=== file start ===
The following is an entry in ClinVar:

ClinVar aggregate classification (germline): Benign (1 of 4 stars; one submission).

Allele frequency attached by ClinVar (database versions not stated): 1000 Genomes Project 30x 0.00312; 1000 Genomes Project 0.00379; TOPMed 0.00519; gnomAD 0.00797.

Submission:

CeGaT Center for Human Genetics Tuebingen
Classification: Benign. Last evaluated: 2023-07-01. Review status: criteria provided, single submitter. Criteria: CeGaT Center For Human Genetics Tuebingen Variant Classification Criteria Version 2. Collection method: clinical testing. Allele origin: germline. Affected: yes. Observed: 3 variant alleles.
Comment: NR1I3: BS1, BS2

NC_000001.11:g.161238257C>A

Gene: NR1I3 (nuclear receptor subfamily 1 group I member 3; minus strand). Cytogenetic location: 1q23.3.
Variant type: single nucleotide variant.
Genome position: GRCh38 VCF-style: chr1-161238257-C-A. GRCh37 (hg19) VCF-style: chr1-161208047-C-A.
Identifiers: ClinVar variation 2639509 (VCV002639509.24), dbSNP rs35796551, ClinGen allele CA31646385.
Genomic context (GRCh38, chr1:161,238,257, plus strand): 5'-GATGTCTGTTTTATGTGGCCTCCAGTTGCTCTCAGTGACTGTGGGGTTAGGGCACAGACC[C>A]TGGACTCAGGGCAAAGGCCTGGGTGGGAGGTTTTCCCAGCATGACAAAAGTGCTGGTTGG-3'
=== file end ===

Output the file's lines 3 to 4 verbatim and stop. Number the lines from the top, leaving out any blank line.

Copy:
Allele frequency attached by ClinVar (database versions not stated): 1000 Genomes Project 30x 0.00312; 1000 Genomes Project 0.00379; TOPMed 0.00519; gnomAD 0.00797.

Submission: